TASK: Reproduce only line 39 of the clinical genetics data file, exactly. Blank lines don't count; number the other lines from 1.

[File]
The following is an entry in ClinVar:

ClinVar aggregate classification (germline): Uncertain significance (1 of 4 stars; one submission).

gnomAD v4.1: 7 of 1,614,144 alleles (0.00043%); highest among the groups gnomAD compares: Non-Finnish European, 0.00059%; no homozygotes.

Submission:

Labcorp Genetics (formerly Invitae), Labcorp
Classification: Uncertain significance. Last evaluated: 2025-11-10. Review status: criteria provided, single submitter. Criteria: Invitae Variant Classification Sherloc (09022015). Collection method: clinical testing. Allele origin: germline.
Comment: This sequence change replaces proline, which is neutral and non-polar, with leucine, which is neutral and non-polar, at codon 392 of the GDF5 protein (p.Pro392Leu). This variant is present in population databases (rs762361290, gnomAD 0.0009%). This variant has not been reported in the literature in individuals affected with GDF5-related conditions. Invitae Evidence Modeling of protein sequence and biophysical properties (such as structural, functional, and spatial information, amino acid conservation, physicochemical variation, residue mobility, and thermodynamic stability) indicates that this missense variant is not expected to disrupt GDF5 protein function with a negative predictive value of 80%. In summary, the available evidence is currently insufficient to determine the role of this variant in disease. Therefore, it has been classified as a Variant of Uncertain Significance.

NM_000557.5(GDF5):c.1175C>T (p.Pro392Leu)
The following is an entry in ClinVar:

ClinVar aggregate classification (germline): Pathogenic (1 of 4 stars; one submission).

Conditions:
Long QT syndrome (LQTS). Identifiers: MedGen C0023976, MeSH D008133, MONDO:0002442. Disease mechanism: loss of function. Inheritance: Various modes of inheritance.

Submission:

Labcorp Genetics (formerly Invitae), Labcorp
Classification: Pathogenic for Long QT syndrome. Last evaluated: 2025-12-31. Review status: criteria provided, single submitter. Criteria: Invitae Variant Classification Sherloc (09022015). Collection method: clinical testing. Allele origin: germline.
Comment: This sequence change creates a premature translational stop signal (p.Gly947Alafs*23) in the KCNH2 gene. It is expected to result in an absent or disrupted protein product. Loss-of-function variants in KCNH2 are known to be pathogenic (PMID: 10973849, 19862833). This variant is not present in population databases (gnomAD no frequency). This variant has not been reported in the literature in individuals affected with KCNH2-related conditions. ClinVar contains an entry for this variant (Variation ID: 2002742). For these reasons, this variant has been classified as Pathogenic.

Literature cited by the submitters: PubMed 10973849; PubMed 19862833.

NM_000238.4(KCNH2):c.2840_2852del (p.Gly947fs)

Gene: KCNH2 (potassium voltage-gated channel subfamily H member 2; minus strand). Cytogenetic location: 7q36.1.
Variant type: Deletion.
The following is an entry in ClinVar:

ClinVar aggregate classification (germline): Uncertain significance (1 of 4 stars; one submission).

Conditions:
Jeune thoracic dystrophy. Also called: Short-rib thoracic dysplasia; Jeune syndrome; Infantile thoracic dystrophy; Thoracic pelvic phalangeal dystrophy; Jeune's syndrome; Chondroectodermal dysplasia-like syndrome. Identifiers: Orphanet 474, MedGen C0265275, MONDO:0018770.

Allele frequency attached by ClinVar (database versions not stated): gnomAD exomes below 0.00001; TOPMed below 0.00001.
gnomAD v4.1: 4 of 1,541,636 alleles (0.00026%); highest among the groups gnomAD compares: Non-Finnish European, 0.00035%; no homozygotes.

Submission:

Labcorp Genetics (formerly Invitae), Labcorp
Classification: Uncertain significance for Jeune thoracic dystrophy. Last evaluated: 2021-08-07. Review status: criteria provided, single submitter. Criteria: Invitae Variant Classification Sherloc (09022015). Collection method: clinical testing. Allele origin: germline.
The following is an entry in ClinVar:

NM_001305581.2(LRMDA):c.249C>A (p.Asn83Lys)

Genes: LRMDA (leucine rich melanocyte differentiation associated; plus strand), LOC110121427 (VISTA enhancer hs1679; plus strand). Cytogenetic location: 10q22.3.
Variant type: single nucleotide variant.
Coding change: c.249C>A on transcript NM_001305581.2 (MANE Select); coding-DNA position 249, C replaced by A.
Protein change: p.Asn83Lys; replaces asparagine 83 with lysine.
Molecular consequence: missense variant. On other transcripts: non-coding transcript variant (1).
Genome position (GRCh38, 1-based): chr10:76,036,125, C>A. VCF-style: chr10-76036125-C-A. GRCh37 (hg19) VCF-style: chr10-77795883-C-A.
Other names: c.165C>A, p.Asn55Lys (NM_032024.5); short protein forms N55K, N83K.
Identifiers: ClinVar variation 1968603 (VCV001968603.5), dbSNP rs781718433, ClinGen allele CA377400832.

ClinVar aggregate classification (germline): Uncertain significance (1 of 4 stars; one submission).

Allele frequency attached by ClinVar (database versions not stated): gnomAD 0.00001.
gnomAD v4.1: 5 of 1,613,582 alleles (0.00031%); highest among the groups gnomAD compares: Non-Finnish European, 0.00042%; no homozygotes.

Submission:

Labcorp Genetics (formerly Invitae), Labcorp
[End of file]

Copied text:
Identifiers: ClinVar variation 1968603 (VCV001968603.5), dbSNP rs781718433, ClinGen allele CA377400832.